Toki Oshima drawing
By Beedy Parker
I’ve been making a list of the edible greens that come early in the vegetable garden, as weeds and bonus vegetable greens.
Here’s how it goes: Dandelion greens are the earliest, just the rosette out of the soft beds – and you might want to break off the root to roast for dandelion coffee; the new young tips of invading nettles (delicious, they lose their sting with cooking); hops shoots; young dame’s rocket and creeping bellflower leaves (I don’t want it in my garden any more; it’s taking off); lovage stalks – like tender celery for the first few weeks; first-year burdock roots; last year’s parsnips as they emerge; Jerusalem artichoke (if I could only eat them, but they disagree with my digestion) and skirret roots.
Then come the resident ostrich fern fiddleheads (Matteuccia struthiopteris), transferred in clumps to the garden edge. By then the rhubarb is up and into pies, but I have been trying it as an acid vegetable, with a little bit in stir-fries, stews and salads. (After all, tomatoes are acidic; maybe some rhubarb in chutney would work.) Multiplier onions are up, and I break off a few bulbs to cook with.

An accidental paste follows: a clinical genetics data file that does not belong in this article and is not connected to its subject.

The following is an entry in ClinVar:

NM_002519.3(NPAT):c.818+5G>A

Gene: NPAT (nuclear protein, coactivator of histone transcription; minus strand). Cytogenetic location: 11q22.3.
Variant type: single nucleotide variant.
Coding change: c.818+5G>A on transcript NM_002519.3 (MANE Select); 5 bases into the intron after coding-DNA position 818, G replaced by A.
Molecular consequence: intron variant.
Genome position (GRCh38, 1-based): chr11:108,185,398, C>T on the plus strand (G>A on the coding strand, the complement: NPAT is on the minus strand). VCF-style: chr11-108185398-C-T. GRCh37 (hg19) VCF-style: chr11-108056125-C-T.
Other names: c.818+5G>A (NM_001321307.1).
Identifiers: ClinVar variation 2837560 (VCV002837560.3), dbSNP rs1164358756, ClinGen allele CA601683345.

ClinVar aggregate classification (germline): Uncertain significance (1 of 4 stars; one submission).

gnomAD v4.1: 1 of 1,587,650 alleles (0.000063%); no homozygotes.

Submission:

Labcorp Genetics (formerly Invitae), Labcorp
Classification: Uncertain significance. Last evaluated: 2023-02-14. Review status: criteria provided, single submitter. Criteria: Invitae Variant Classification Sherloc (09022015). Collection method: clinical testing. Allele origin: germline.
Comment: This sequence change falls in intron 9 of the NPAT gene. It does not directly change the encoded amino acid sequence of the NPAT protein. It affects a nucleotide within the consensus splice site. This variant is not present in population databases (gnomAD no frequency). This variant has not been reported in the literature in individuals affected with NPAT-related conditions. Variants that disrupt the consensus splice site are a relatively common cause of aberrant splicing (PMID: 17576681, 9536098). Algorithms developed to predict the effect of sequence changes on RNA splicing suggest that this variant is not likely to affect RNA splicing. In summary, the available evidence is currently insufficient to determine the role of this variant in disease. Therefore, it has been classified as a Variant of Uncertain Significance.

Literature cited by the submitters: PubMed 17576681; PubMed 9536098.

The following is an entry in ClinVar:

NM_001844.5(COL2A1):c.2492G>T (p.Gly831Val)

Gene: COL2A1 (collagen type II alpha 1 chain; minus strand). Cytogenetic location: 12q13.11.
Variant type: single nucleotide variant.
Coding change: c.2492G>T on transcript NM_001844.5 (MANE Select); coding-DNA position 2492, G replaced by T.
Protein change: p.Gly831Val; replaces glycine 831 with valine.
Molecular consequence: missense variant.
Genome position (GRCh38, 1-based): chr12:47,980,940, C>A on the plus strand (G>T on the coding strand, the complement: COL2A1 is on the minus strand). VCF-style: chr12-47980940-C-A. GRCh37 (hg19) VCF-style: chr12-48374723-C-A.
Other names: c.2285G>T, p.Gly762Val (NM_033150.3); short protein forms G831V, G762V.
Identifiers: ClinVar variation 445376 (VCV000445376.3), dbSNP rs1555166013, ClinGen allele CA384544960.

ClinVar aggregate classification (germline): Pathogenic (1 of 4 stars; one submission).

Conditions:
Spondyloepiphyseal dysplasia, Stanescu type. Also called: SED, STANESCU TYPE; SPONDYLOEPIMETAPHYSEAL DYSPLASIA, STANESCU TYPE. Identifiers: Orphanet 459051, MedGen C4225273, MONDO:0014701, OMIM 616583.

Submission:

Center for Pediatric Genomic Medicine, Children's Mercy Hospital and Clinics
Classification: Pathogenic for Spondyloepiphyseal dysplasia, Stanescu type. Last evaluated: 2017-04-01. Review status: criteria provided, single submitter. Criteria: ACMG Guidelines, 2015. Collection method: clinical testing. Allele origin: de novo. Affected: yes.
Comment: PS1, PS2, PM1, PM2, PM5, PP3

Fresh mint is trying to make its way into the garden, so I dry it or have it for tea on the spot, along with the new lemon balm tips.
Then we are into the start of the season, with early radish greens to be thinned, and excess radish roots to be cooked like tiny turnips. As the lettuce gets ahead of me, I braise it with fried onions, and bacon if I have any.
Meanwhile, overwintered kale plants have begun to put out tender leaves, and then small heads of buds as they climb into flowering and seed mode. I harvest them down, except for a couple that I let go for seed.
I can’t seem to grow spinach in this backyard, but the greens come anyway, and pretty soon the chard will take over.
Beedy Parker gardens in her backyard in Camden, Maine, and in colonized yards of non-gardening neighbors.